Research Article

In vivo brain GPCR signaling elucidated by phosphoproteomics

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Science  22 Jun 2018:
Vol. 360, Issue 6395, eaao4927
DOI: 10.1126/science.aao4927

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Mechanisms of drug action

Advanced mass spectrometry methods enable monitoring of tens of thousands of phosphorylation sites in proteins. This technology can potentially distinguish cellular signaling pathways that produce beneficial effects from those that produce unwanted side effects. Liu et al. treated mice with various agonists of the kappa opioid receptor (a G protein–coupled receptor) and monitored changes in phosphorylation over time in different brain regions. The phosphorylation patterns revealed distinct patterns of signaling in various brain tissues, some of which were associated with unwanted side effects.

Science, this issue p. eaao4927

Structured Abstract

INTRODUCTION

The G protein–coupled receptor (GPCR) superfamily is a major drug target for neurological diseases. Functionally selective agonists activate GPCRs, such as the kappa opioid receptor (KOR), in a pathway-specific manner that may lead to drugs with fewer side effects. For example, KOR agonists that trigger beneficial antinociceptive, antipruritic, and anticonvulsant effects while causing minimal or no undesirable dysphoric, aversive, or psychotomimetic effects would be invaluable in light of the current opioid epidemic. However, functional selectivity observed in vitro frequently has little predictive value for behavioral outcomes.

RATIONALE

Obtaining a systems view of GPCR signaling in the brain may overcome the gap between in vitro pharmacology and in vivo testing. Recent breakthroughs in mass spectrometry–based proteomics have enabled us to quantify tens of thousands of phosphorylation events simultaneously in a high-throughput fashion. Using the KOR as a GPCR model, we applied this technology to achieve a global overview of the architecture of brain phosphoproteome in five mouse brain regions, in which we examined signaling induced by structurally and behaviorally diverse agonists.

RESULTS

Through the quantification of 50,000 different phosphosites, this approach yielded a brain region–specific systems view of the phosphoproteome, providing a context to understand KOR signaling in vivo. We observed strong regional specificity of KOR signaling attributable to differences in protein-protein interaction networks, neuronal contacts, and the different tissues in neuronal circuitries. Agonists with distinct signaling profiles elicited differential dynamic phosphorylation of synaptic proteins, thereby linking GPCR signaling to the modulation of brain functions. The most prominent changes occurred on synaptic proteins associated with dopaminergic, glutamatergic, and γ-aminobutyric acid–mediated (GABAergic) signaling and synaptic vesicle release. The large-scale dephosphorylation of synaptic proteins in the striatum after 5 min of agonist stimulation was partially blocked by protein phosphatase 2A (PP2A) inhibitors, underscoring the involvement of PP2A in KOR-mediated synaptic functions. Pathway analysis revealed enrichment of mTOR (mechanistic target of rapamycin) signaling by agonists associated with aversion. Strikingly, mTOR inhibition during KOR activation abolished aversion while preserving therapeutic antinociceptive and anticonvulsant effects. Parallel characterization of phosphoproteomic changes related to KOR-mediated mTOR activation in a cell line model provided additional mechanistic insights at the level of the signaling cascade.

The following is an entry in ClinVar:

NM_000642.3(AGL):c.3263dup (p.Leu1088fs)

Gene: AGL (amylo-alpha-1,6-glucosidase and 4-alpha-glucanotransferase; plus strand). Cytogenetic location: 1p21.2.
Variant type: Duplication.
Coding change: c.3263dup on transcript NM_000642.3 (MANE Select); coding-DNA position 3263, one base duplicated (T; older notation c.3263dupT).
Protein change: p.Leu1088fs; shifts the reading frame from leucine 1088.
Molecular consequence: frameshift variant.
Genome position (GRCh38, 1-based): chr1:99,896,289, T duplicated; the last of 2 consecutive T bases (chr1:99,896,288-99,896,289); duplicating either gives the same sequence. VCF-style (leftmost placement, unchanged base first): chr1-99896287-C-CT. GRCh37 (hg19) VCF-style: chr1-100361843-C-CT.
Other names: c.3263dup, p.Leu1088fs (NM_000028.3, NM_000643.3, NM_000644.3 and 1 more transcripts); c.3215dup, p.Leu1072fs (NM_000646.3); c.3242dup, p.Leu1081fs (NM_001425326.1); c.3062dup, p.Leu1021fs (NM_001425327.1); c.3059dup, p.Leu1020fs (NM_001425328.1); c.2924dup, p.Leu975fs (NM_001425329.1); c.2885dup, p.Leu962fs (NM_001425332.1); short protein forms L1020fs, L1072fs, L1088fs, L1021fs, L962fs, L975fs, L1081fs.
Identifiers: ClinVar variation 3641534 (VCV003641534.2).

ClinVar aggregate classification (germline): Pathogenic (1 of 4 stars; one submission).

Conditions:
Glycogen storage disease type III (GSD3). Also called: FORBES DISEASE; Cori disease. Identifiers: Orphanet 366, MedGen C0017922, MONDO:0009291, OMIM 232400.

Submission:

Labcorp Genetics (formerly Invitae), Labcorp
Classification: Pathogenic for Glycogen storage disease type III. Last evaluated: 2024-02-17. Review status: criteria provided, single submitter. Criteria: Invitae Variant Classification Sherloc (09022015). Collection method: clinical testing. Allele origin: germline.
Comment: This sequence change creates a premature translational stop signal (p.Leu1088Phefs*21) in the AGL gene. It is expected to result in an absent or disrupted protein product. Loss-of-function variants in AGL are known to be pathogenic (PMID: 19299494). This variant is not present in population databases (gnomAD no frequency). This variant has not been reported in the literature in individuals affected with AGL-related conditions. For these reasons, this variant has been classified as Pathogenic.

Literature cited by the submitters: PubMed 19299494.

CONCLUSION

We dissected the signaling pathways associated with desired and undesired outcomes of KOR activation in vivo and applied this knowledge to suppress the latter. Our work demonstrates the utility of combining phosphoproteomics with pharmacological tools and behavioral assessments as a general approach for studying GPCR signaling in vivo. Together with appropriate in vitro cellular systems, individual pathways can be characterized in depth, providing a rational basis for GPCR drug discovery.

High-throughput phosphoproteomics to characterize in vivo brain GPCR signaling.

Subsequent bioinformatic analysis enables prediction and modulation of downstream signaling pathways, which are correlated with unwanted effects but not the therapeutic outcome.

Abstract

A systems view of G protein–coupled receptor (GPCR) signaling in its native environment is central to the development of GPCR therapeutics with fewer side effects. Using the kappa opioid receptor (KOR) as a model, we employed high-throughput phosphoproteomics to investigate signaling induced by structurally diverse agonists in five mouse brain regions. Quantification of 50,000 different phosphosites provided a systems view of KOR in vivo signaling, revealing novel mechanisms of drug action. Thus, we discovered enrichment of the mechanistic target of rapamycin (mTOR) pathway by U-50,488H, an agonist causing aversion, which is a typical KOR-mediated side effect. Consequently, mTOR inhibition during KOR activation abolished aversion while preserving beneficial antinociceptive and anticonvulsant effects. Our results establish high-throughput phosphoproteomics as a general strategy to investigate GPCR in vivo signaling, enabling prediction and modulation of behavioral outcomes.

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